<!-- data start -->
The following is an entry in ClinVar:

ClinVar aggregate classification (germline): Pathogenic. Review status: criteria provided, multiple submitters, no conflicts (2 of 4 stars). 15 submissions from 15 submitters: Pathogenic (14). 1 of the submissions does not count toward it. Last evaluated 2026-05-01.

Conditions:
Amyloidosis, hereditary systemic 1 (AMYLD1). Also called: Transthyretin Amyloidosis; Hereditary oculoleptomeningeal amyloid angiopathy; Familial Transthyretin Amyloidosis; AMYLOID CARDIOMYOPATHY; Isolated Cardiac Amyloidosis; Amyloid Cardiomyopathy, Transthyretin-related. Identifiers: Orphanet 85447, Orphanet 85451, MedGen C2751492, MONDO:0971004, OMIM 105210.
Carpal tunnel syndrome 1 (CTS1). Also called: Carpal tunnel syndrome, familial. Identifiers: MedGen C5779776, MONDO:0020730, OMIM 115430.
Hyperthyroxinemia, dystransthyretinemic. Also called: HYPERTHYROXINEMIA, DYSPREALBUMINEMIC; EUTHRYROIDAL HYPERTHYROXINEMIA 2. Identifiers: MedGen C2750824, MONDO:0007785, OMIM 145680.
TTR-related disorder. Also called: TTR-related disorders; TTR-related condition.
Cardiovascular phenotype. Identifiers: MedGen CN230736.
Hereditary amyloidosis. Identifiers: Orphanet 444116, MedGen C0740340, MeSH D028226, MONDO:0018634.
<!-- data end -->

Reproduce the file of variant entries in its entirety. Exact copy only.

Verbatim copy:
The following is an entry in ClinVar:

ClinVar aggregate classification (germline): Pathogenic. Review status: criteria provided, multiple submitters, no conflicts (2 of 4 stars). 15 submissions from 15 submitters: Pathogenic (14). 1 of the submissions does not count toward it. Last evaluated 2026-05-01.

Conditions:
Amyloidosis, hereditary systemic 1 (AMYLD1). Also called: Transthyretin Amyloidosis; Hereditary oculoleptomeningeal amyloid angiopathy; Familial Transthyretin Amyloidosis; AMYLOID CARDIOMYOPATHY; Isolated Cardiac Amyloidosis; Amyloid Cardiomyopathy, Transthyretin-related. Identifiers: Orphanet 85447, Orphanet 85451, MedGen C2751492, MONDO:0971004, OMIM 105210.
Carpal tunnel syndrome 1 (CTS1). Also called: Carpal tunnel syndrome, familial. Identifiers: MedGen C5779776, MONDO:0020730, OMIM 115430.
Hyperthyroxinemia, dystransthyretinemic. Also called: HYPERTHYROXINEMIA, DYSPREALBUMINEMIC; EUTHRYROIDAL HYPERTHYROXINEMIA 2. Identifiers: MedGen C2750824, MONDO:0007785, OMIM 145680.
TTR-related disorder. Also called: TTR-related disorders; TTR-related condition.
Cardiovascular phenotype. Identifiers: MedGen CN230736.
Hereditary amyloidosis. Identifiers: Orphanet 444116, MedGen C0740340, MeSH D028226, MONDO:0018634.